Most of the profits go to the guides, and eventually Sock Mob hopes to turn all of the leadership over to them, too.

A thought: Consider letting the guides choose where to go at the end of the tour, as they may be recovering from substance dependence issues.

2. Green gym + job generator = healthier Detroit?

Recognizing that good health is just as important as a good meal, Cass Community Social Services in Detroit erected a gym in an old warehouse where homeless people can work out. The equipment ranges from treadmills to boxing bags – not to mention stationary bikes that generate electricity.

It’s the first of its kind in the U.S. And not only does the gym raise environmental awareness, but it helps create jobs. Clients pull their weight by rescuing illegally dumped tires, for example, and making mud mats out of them.

A thought: Gyms don’t exist in a vacuum. There’s a whole exercise panorama to consider, from workout clothes to appropriate food to medical care for potential injuries.

3. Refashioned parking meters that collect donations

When parking meters are ready for retirement, what happens? Usually, they find their way to antique shops, are sold on eBay or, sometimes, are turned into bike racks. But here’s an interesting idea: piggy banks to raise money to end homelessness. Last fall the city of Montreal teamed up with a local magazine to park 70 colorful ParcoDons, or meters, around one neighborhood. Local celebrities also helped by jazzing up the change collectors. The hope is to raise $40,000 over the next three years.

It’s a win-win situation: meters get a second life, and loose coins go to a good cause.

A thought: What if people who are homeless could participate in each step of the project? Celebrities are a great way to raise the profile, but is there a way to involve others in the painting and installation of the meters?

What do you think?

Are these innovations helping the cause? Do you have more examples of successful projects where you live?

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Idea File: Geezer Gallery paints new picture of ‘old’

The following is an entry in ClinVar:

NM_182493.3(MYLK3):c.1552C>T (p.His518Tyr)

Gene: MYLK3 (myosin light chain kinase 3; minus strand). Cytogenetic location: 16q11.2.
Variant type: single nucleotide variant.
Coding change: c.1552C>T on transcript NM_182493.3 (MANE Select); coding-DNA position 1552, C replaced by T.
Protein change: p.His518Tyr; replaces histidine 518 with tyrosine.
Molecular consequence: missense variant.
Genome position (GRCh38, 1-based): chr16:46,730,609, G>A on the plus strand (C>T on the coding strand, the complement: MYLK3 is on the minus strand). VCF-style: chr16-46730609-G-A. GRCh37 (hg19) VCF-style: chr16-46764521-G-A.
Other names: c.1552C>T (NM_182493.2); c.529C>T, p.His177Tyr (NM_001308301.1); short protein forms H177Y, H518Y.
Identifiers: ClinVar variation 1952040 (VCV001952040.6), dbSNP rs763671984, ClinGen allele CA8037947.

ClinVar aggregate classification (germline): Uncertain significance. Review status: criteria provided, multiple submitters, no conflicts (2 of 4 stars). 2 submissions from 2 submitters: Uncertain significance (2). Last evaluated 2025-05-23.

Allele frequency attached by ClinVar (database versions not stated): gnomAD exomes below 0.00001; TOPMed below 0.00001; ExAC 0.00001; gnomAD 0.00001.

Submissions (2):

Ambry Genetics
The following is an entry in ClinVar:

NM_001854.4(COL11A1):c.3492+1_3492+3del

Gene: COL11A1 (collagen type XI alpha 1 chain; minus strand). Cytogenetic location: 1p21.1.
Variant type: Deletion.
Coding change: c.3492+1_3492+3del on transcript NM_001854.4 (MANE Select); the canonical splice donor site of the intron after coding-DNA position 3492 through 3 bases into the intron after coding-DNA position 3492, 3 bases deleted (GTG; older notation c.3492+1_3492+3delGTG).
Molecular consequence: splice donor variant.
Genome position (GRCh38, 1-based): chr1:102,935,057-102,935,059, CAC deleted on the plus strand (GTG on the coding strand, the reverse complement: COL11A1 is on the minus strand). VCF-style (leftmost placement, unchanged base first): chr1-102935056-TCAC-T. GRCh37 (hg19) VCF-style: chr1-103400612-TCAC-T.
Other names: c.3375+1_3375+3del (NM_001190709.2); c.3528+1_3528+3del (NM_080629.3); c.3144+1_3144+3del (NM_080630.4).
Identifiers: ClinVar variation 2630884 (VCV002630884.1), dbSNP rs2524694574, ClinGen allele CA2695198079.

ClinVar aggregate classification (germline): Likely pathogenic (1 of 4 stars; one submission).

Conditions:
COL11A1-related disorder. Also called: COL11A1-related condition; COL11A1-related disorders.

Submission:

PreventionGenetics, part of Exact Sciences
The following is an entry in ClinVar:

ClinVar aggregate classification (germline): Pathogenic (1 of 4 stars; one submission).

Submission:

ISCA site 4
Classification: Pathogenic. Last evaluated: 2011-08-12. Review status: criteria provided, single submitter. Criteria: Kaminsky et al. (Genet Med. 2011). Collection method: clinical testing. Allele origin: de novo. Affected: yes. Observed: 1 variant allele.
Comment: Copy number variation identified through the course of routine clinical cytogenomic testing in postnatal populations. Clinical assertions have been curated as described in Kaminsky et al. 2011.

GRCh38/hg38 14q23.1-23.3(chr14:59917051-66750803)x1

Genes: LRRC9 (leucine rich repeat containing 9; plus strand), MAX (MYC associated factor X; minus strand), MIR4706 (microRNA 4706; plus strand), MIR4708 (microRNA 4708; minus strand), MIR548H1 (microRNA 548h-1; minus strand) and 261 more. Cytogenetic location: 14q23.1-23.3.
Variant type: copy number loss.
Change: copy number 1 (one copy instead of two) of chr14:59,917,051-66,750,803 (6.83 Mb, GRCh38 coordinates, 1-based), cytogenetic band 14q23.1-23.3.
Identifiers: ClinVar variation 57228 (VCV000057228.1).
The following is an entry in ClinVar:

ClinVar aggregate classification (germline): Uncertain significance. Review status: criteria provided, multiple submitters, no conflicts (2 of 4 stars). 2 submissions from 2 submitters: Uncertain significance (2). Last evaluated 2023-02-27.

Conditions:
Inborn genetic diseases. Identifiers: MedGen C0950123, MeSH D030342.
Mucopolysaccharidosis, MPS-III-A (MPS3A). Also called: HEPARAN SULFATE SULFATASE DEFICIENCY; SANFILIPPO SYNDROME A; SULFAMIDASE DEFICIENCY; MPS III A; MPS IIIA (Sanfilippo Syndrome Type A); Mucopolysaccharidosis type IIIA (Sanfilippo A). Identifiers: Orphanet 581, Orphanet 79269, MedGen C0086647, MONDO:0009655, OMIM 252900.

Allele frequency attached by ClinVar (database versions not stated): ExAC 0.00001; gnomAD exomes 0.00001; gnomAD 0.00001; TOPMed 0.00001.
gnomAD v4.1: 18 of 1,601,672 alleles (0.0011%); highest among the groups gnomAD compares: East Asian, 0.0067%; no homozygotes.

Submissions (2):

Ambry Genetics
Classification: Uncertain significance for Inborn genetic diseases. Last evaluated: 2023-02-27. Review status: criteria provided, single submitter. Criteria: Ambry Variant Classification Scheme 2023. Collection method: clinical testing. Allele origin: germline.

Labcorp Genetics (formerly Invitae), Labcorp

Artists who happen to be age 60+ make money and feel good at a gallery just for them.

The idea
Frank Springer is a retired vice cop who lives alone. Every day he goes down to his basement kiln and creates plates made from colored fused glass. It provides a sense of purpose and helps him get up in the morning. He’s 99 years old.

His work is exhibited in the Geezer Gallery in Portland, OR, a space exclusively dedicated to senior-created professional art. You won’t find any macaroni designs here – everything from bronze sculptures to jewelry to acrylic paintings and pastels is on display and for sale. The artwork also appears in retirement communities and businesses around town, and owner Amy Henderson has also started bringing art programs to homebound and low-income seniors.

“Big Bang Theory” by Harriet Levi. “I am always growing and changing as an artist and as a person. Stagnation kills the soul,” she says.

Why “geezers”? Henderson frames it this way: it’s all about showing seniors like Frank that the aging process is full of creative possibilities and not to be feared. The gallery also helps combat ageist stereotypes.

“I love when younger people come in and go ‘Oh my gosh, I was expecting ducks and doilies,’” she says. “They’re starting to challenge in their own minds the paradigm we put forth about aging and the reality of it.”

Intentions to action

Henderson specifically recalls three experiences that helped her move from an abstract image in her mind to concrete paintings on the walls: